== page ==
Thursday, September 15, 2011

Top 5 Worst Supports for Quack Cures

Lose weight instantly!  Amazing cancer cure!  Increase your "length" by up to 4 inches!  Miracle cures are more popular today than snake oil was a century ago, but it's mostly bullshit.  Here's the worst justifications of this garbage.

5: It utilizes "Space Age" technology - The space age began when the Soviets launched Sputnik in October of 1957.  This is a claim that the technology the product uses is half a century old.  When the Space Age began, most people had never seen color tv.  Wowee!  It's super-dooper!

4: It's based on "ancient Eastern" knowledge - Old doesn't mean good or effective.  Ancient Egyptians used spells and potions to drive out the demons of disease; ancient Olmecs ritually sacrificed children to appease... whoever.  The idea of adopting these practices is silly.  However, if it's an ancient Chinese secret, you've got a bullshit money magnet!

3: It uses the power of magnets, or the earth's magnetic field - Speaking of magnets, we all know what they do--they stick to your fridge.  Study upon study has confirmed they have no affect on pain alleviation (the iron in your blood is not even ferromagnetic!).  But we've seen magnets stick to stuff, so they must help, right?

2: It's a secret that "the doctors don't want you to know" - Yes, they do.  That's the point.  People get hurt and sick constantly, so doctor's are flush without conspiring to keep you ill.  If doctors (medical researchers) discover a better method of pain management, cancer prevention, etc., we hear about it through published medical studies.  Think your doctor wouldn't want the Nobel Prize for curing AIDS?

1: Anything that uses the word "quantum" - Quantum mechanics is a field of study in physics dealing with sub-atomic particles and their interactions.  Gaining a working knowledge of quantum mechanics takes years of study, and is so hard to master that physicist Richard Feynman famously said: "Anyone who says that they understand quantum mechanics does not understand quantum mechanics."  One thing scientists can say--the study of quantum mechanics has yet to produce useful medical effects.  But it sounds scientific enough to separate you from your money.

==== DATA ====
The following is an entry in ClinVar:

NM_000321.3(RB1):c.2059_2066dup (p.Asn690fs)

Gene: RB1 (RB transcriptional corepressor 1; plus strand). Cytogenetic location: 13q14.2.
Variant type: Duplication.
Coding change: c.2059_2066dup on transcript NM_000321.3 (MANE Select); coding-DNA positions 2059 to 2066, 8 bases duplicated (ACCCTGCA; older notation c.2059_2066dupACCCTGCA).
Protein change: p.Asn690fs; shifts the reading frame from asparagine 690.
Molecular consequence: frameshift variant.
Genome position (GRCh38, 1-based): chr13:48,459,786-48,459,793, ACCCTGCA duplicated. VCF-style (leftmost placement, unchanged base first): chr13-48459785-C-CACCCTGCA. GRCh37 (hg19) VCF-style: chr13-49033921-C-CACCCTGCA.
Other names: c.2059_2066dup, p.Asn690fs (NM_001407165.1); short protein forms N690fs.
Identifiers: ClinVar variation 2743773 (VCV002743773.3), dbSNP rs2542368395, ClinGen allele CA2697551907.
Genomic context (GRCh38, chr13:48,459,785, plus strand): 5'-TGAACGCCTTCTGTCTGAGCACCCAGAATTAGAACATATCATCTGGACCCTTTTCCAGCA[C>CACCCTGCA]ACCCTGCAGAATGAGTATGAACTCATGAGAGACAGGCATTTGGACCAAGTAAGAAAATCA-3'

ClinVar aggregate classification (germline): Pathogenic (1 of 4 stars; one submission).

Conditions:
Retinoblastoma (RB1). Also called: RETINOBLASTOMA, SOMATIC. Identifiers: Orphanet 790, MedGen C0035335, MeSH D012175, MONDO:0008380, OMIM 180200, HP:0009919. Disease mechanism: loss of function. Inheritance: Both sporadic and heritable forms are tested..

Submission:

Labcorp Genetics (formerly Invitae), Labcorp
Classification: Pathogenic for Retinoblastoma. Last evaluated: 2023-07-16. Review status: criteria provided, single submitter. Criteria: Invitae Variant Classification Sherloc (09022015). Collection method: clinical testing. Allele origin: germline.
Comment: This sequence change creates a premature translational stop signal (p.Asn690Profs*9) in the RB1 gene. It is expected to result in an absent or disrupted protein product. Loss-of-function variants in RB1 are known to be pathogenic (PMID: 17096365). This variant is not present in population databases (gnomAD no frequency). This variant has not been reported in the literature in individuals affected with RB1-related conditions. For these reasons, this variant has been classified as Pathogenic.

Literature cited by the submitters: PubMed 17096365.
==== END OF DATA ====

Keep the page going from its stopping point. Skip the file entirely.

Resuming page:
My favorite bit of pseudo-scientific healing equipment crams everything the guy could think of into one item.  It's a bracelet made of copper with magnets embedded in it and the word "Jesus" inscribed on the front.  It's advertised as having "the soothing power of copper, penetrating power of magnets, and healing power of Jesus"--I'm sure it's based on the principles of quantum theory too...  Have you ever been duped by a false claim?  We'd love to hear about it (and we're sorry)!

4 comments:

  1. My favorite is #5. Never would have thought about it that way.
    And who would actually pay for that Jesus bracelet?

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  2. How about the "herb foot pad" that promises to detox your body of all toxins? I think my body actually enjoys its toxins, and I am keeping them. Thank you very much! However, for Christmas would you get that Jesus bracelet for me? :-)
    Heike

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  3. On tap tomorrow...my top 5 favorite colors

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  4. "head on" apply directly to the forehead!

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